It would be easy to imagine Mangum as a recluse, feverishly jotting down songs in some rundown apartment, leaving only to play the occasional show. The cliche of the genius pariah might be compelling, but the book fortunately dispels it. Jeff Mangum was always a social being, and Neutral Milk Hotel was born out of a collective of weird and wonderful creatives. He'd been playing fuzz-rock in Athens since high school with many of the same friends who went on to contribute to Aeroplane.
If you've salvaged any of their demos from the internet, you'll know that embryonic Neutral Milk Hotel sounded almost nothing like the record that grandfathered indie rock as we know it. Screeching and manic, Mangum's early bands (going by names like Milk and Synthetic Flying Machine) were a playing ground for wild sonic experiments. He was as much a collector of sound as a producer of it, often weaving long samples of talking or street noises into his songs. You can hear vestigal feedback experiments on NMH's first record On Avery Island, but Mangum shed them entirely in favor of instrument sounds on his final album.
The book offers often poetic glimpses into the process of the album's creation. Its most memorable image is of Mangum's songwriting process, how he would rarely put chords or lyrics on paper but instead walk around with a guitar bellowing his songs over and over until he felt they were finished. His obsession with Anne Frank, the primary subject of Aeroplane, is elucidated further. He would repeatedly see a girl on the streets that he believed to be a vision of Frank from the past. He kept dreaming about her family. Her innocence and the tragedy of her life made for fertile writing as he wove the personal tragedies of those close to him into the album's narrative.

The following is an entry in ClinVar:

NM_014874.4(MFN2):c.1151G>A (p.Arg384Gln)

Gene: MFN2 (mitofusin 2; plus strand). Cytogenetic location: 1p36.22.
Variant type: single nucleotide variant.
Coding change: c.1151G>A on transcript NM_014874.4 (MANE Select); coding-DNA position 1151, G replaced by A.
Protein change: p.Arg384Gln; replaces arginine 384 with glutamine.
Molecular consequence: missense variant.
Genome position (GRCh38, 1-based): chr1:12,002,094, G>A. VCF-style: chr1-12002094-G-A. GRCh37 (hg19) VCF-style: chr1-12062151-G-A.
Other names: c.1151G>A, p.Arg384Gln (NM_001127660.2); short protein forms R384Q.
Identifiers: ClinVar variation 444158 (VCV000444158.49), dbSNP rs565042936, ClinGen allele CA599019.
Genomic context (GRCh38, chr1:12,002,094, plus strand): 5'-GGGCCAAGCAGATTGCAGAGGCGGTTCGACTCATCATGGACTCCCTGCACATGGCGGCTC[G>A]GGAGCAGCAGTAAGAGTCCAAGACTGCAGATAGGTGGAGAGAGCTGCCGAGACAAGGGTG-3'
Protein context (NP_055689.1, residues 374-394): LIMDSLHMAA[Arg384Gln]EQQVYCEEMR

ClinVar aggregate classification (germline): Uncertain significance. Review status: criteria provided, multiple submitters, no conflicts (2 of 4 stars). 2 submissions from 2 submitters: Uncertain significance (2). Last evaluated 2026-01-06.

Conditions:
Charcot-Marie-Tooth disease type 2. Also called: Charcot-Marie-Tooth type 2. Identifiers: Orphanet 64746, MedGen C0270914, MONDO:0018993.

Kim Cooper's personal research for the book is impressive, as Mangum and most of his associates are notoriously wary of the press. While she had no contact with the man himself, the details she managed to extract from those close to him make for a beautiful biography. She chooses a journalistic style that separates this volume from the rest of the 33 1/3 series. Rather than focus solely on the music and its repercussions, or get bogged down with common knowledge about the band, she dives in to uncover moments in the band's history that fans will be fascinated by. For those of us who were too young when Aeroplane came out to appreciate it then, this book sheds light on its creation. For me, as an insatiable NMH fan fascinated by the character of Jeff Mangum, it's the most enjoyable 33 1/3 in the series.